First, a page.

In 1975 Runner’s World released the first of its annual Shoe Guides, with the Adidas SL-72 taking top honours thanks to its rigid heel counter, soft nylon upper and flexibility.

Then, to increase the reliability of the rankings, RW hired Peter Cavanaugh, director of the biomechanics laboratory at Penn State University, to conduct the very first objective measurements of cushioning, flexibility and durability. Cavanaugh’s invaluable data first appeared in 1977. A panel of 10 experts also ranked the shoes subjectively and these marks were combined with the lab data. The Brooks Vantage topped the 1977 list, standing out as the first shoe to try to control the inward rotation – or pronation – of the foot. Taking the advice of podiatrist Steven Subotnick, Brooks had inserted a wedge so that the runner’s whole foot slanted slightly outward.

In 1978, with more and more quality models becoming available, the magazine abandoned rankings and initiated a one-to-five star system. Some companies objected to the scoring, and Nike actually pulled its advertising for several years, feeling the company and its products were being treated unfairly, but the magazine stood up to the pressure and held firm. ‘I think it was a very important part of the magazine, and very important to the whole running scene,’ says RW founder Bob Anderson.

‘It helped companies understand what runners needed. We set the stage.’


1982-2003

Age of Control

Following the success of the Brooks Vantage, other brands began to incorporate more aggressive motion-control features into their products. In 1982, two shoes simultaneously introduced a new idea that would represent a sea change in running-shoe design. The Tiger X-Caliber GT featured a ‘stabilising pillar’ under the arch side of the heel, while the Brooks Chariot featured an angled wedge of harder-density foam in the midsole, thicker on the inside of the shoe and tapering toward the outside. Both features were representative of the ‘medial post’ that is still built into stability shoes today.

Stability quickly became a prime consideration for runners. ‘People were making a strong link between pronation and injury,’ says Bartold. Choosing shoes became similar to getting an eye test for glasses, a process of matching the level of support that was necessary for your pronation problem.

The Chariot would evolve into the Beast, and the X-Caliber GT morphed into the Asics Kayano – both of which live on today. With the defining characteristic of shoes now established, little of significance happened for the next two decades. Materials improved, but there was no game-changing innovation. The focus shifted to marketing.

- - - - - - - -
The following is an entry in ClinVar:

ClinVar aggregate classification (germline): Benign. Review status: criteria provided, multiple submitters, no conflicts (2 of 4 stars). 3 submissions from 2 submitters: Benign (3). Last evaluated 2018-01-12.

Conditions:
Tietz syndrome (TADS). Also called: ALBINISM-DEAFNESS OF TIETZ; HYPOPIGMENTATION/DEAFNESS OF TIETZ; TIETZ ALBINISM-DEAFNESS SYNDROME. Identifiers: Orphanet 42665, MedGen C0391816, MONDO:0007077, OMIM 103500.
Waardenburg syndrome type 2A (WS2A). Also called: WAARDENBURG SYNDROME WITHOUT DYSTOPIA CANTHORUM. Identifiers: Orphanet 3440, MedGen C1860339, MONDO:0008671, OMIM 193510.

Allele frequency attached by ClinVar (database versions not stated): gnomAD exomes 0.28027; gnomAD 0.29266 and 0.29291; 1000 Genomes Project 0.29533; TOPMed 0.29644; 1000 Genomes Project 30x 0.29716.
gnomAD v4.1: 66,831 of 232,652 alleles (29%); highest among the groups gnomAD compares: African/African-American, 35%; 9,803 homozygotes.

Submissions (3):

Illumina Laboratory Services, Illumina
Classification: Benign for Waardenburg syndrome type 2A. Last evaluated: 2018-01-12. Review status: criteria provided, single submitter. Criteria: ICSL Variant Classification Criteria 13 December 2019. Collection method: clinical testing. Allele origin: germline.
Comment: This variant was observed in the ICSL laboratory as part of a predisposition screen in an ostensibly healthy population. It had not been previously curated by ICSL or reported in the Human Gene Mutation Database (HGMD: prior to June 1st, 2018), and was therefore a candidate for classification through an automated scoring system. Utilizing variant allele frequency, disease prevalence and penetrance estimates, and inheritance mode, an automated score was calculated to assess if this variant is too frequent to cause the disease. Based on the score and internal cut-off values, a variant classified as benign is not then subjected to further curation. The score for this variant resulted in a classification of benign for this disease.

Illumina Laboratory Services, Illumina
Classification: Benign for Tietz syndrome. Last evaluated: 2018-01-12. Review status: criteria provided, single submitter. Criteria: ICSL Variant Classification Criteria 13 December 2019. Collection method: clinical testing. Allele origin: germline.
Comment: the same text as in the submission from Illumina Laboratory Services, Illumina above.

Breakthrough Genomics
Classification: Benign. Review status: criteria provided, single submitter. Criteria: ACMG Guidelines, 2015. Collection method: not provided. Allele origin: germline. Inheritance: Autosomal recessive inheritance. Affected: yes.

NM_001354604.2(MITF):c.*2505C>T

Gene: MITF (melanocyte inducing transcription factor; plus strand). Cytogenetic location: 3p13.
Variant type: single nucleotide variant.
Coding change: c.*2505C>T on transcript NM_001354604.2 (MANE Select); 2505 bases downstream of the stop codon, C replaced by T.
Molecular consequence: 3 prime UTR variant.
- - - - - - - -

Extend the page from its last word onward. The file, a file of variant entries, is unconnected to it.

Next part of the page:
Shorten points to the first ‘visible’ Nike Air Max shoe, in 1989, as the turning point. ‘From then on, everybody had to have visible technology. Whether it was gel, grid or hydro-flow, everybody had to have their little bit of goop and it had to be visible.’

More was more during the 1990s. ‘The more bells and whistles you could put into shoes, the better,’ says Shane Downey, global director of Brooks Heritage. Turner recalls the era as delivering ‘an awful lot of hype, but nothing functional that improved the ability to run.’

THE RW GUIDES

When Amby Burfoot became editor-in-chief of Runner’s World in the US in the mid- 1980s, he discovered that the shoe industry was seriously questioning RW’s evaluation methods. ‘They pointed out that the shoe is an entire system, with all of the pieces working together,’ says Burfoot. ‘On top of that, you throw in the individual characteristics of the runner.’

Burfoot’s deputy editor, Bob Wischnia, agreed: ‘Machines don't wear shoes, people do, and how can a shoe be number one if it doesn’t work for everybody?’ So, RW beefed up the wear-testing process and, reflecting the industry emphasis on pronation, the new guides presented shoes in categories of Motion Control, Stability, Neutral-Cushioned and Lightweight. These categories were widely adopted by manufacturers, influencing how shoes were marketed to runners and presented in running stores.


2004-2011

Great Disruption

In the early years of the new millennium, there were rumblings in the shoe industry. Researchers like Bartold and biomechanics expert Benno Nigg reported that they had failed to find a connection between pronation and injury. Others, like Peter Bruggeman, were finding that feet get stronger when you remove highly supportive shoes. Harvard professor Daniel Lieberman published an article in the journal Nature that helped popularise the idea that running is natural and that we need no additional support.

In Italy, Tony Post, who worked for sole maker Vibram, saw a concept shoe that fi t like a glove. Post was a longtime runner trying to recover from knee surgery; at the time he could not run in traditional shoes for more than three miles without feeling pain. He took the FiveFingers out for a run. The shoe forced him to run more lightly, with a rapid stride. After three miles his knee felt fine.